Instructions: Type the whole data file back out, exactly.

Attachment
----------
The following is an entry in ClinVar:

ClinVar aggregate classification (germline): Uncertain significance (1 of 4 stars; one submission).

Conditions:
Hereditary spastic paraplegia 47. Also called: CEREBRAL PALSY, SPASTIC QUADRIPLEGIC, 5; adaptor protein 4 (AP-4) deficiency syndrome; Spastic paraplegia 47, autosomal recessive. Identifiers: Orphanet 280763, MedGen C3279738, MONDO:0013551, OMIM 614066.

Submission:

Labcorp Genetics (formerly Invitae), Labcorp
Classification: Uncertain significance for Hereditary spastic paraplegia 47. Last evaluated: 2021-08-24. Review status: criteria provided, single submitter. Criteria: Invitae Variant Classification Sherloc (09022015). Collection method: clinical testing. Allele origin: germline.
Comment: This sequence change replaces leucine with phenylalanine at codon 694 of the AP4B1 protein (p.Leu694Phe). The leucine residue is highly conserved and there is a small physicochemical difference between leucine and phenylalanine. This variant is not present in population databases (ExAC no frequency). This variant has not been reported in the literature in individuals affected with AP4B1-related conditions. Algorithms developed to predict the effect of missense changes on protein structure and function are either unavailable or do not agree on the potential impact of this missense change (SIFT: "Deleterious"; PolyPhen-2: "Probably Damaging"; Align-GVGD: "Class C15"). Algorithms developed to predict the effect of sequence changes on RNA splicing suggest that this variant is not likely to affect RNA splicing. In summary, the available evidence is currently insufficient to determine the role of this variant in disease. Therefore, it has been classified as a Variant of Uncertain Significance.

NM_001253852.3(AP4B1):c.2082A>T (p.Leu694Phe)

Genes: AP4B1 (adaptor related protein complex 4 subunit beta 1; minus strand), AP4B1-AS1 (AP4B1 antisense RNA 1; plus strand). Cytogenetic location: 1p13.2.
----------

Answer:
The following is an entry in ClinVar:

ClinVar aggregate classification (germline): Uncertain significance (1 of 4 stars; one submission).

Conditions:
Hereditary spastic paraplegia 47. Also called: CEREBRAL PALSY, SPASTIC QUADRIPLEGIC, 5; adaptor protein 4 (AP-4) deficiency syndrome; Spastic paraplegia 47, autosomal recessive. Identifiers: Orphanet 280763, MedGen C3279738, MONDO:0013551, OMIM 614066.

Submission:

Labcorp Genetics (formerly Invitae), Labcorp
Classification: Uncertain significance for Hereditary spastic paraplegia 47. Last evaluated: 2021-08-24. Review status: criteria provided, single submitter. Criteria: Invitae Variant Classification Sherloc (09022015). Collection method: clinical testing. Allele origin: germline.
Comment: This sequence change replaces leucine with phenylalanine at codon 694 of the AP4B1 protein (p.Leu694Phe). The leucine residue is highly conserved and there is a small physicochemical difference between leucine and phenylalanine. This variant is not present in population databases (ExAC no frequency). This variant has not been reported in the literature in individuals affected with AP4B1-related conditions. Algorithms developed to predict the effect of missense changes on protein structure and function are either unavailable or do not agree on the potential impact of this missense change (SIFT: "Deleterious"; PolyPhen-2: "Probably Damaging"; Align-GVGD: "Class C15"). Algorithms developed to predict the effect of sequence changes on RNA splicing suggest that this variant is not likely to affect RNA splicing. In summary, the available evidence is currently insufficient to determine the role of this variant in disease. Therefore, it has been classified as a Variant of Uncertain Significance.

NM_001253852.3(AP4B1):c.2082A>T (p.Leu694Phe)

Genes: AP4B1 (adaptor related protein complex 4 subunit beta 1; minus strand), AP4B1-AS1 (AP4B1 antisense RNA 1; plus strand). Cytogenetic location: 1p13.2.